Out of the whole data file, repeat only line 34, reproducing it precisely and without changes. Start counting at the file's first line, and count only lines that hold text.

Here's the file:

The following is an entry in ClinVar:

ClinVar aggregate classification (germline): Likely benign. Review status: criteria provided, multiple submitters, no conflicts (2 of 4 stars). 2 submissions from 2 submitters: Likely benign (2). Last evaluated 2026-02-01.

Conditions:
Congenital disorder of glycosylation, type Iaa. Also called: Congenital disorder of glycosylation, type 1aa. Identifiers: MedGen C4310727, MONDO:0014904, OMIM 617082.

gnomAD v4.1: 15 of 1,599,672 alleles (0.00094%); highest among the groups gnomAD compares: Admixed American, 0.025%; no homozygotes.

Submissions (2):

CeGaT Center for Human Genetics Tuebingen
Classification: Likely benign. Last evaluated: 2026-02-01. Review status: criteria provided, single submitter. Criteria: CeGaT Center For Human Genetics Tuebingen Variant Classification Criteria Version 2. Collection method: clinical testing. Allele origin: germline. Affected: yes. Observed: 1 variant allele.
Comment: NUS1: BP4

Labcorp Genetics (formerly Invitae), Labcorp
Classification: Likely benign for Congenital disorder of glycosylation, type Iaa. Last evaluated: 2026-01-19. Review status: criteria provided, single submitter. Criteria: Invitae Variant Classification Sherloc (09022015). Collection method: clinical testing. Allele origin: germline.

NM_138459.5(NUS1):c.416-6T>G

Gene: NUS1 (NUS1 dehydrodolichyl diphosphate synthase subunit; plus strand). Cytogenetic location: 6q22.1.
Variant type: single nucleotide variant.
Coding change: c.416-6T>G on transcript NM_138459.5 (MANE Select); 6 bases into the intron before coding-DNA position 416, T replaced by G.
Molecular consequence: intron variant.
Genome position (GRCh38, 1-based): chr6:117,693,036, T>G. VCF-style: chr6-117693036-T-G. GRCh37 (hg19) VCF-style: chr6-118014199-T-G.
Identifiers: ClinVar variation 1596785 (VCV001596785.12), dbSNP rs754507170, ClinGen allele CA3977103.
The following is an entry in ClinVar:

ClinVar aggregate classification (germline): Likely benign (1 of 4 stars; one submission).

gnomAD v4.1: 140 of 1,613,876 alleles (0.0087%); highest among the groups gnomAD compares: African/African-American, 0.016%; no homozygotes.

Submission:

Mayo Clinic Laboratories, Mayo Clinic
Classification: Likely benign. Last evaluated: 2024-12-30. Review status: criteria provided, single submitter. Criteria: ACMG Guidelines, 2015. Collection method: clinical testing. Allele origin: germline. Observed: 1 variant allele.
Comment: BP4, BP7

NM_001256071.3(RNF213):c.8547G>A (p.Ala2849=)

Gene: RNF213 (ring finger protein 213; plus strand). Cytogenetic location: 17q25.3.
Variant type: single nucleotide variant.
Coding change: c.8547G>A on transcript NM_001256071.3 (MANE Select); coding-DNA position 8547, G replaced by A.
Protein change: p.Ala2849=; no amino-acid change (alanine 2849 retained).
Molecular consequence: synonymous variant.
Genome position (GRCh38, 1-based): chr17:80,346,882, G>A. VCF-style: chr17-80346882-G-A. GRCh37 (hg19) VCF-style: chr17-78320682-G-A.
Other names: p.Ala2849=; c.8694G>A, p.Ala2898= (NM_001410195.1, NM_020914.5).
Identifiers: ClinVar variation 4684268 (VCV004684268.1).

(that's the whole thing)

Identifiers: ClinVar variation 4684268 (VCV004684268.1).